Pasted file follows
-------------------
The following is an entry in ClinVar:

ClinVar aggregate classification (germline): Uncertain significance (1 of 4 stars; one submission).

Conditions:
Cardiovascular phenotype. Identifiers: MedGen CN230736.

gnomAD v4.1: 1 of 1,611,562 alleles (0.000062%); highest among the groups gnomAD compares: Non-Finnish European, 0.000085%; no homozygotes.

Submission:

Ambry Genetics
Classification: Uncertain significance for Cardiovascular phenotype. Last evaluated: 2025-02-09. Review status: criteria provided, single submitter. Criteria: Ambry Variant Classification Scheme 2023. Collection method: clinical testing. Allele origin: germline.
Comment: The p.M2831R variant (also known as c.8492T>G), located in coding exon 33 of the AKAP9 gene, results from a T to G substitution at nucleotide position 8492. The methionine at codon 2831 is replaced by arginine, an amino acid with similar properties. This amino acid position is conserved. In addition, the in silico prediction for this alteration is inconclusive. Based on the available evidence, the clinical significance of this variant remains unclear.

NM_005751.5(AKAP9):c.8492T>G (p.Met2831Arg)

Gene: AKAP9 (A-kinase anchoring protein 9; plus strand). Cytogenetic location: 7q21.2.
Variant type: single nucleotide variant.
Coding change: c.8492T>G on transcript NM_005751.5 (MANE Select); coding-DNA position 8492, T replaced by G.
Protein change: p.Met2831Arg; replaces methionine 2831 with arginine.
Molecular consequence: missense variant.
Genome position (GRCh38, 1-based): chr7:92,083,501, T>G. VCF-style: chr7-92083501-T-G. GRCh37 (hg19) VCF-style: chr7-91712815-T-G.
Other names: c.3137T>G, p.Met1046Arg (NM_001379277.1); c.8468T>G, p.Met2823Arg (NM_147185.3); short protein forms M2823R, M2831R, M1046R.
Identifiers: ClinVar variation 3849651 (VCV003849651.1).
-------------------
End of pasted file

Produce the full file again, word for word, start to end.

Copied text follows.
The following is an entry in ClinVar:

ClinVar aggregate classification (germline): Uncertain significance (1 of 4 stars; one submission).

Conditions:
Cardiovascular phenotype. Identifiers: MedGen CN230736.

gnomAD v4.1: 1 of 1,611,562 alleles (0.000062%); highest among the groups gnomAD compares: Non-Finnish European, 0.000085%; no homozygotes.

Submission:

Ambry Genetics
Classification: Uncertain significance for Cardiovascular phenotype. Last evaluated: 2025-02-09. Review status: criteria provided, single submitter. Criteria: Ambry Variant Classification Scheme 2023. Collection method: clinical testing. Allele origin: germline.
Comment: The p.M2831R variant (also known as c.8492T>G), located in coding exon 33 of the AKAP9 gene, results from a T to G substitution at nucleotide position 8492. The methionine at codon 2831 is replaced by arginine, an amino acid with similar properties. This amino acid position is conserved. In addition, the in silico prediction for this alteration is inconclusive. Based on the available evidence, the clinical significance of this variant remains unclear.

NM_005751.5(AKAP9):c.8492T>G (p.Met2831Arg)

Gene: AKAP9 (A-kinase anchoring protein 9; plus strand). Cytogenetic location: 7q21.2.
Variant type: single nucleotide variant.
Coding change: c.8492T>G on transcript NM_005751.5 (MANE Select); coding-DNA position 8492, T replaced by G.
Protein change: p.Met2831Arg; replaces methionine 2831 with arginine.
Molecular consequence: missense variant.
Genome position (GRCh38, 1-based): chr7:92,083,501, T>G. VCF-style: chr7-92083501-T-G. GRCh37 (hg19) VCF-style: chr7-91712815-T-G.
Other names: c.3137T>G, p.Met1046Arg (NM_001379277.1); c.8468T>G, p.Met2823Arg (NM_147185.3); short protein forms M2823R, M2831R, M1046R.
Identifiers: ClinVar variation 3849651 (VCV003849651.1).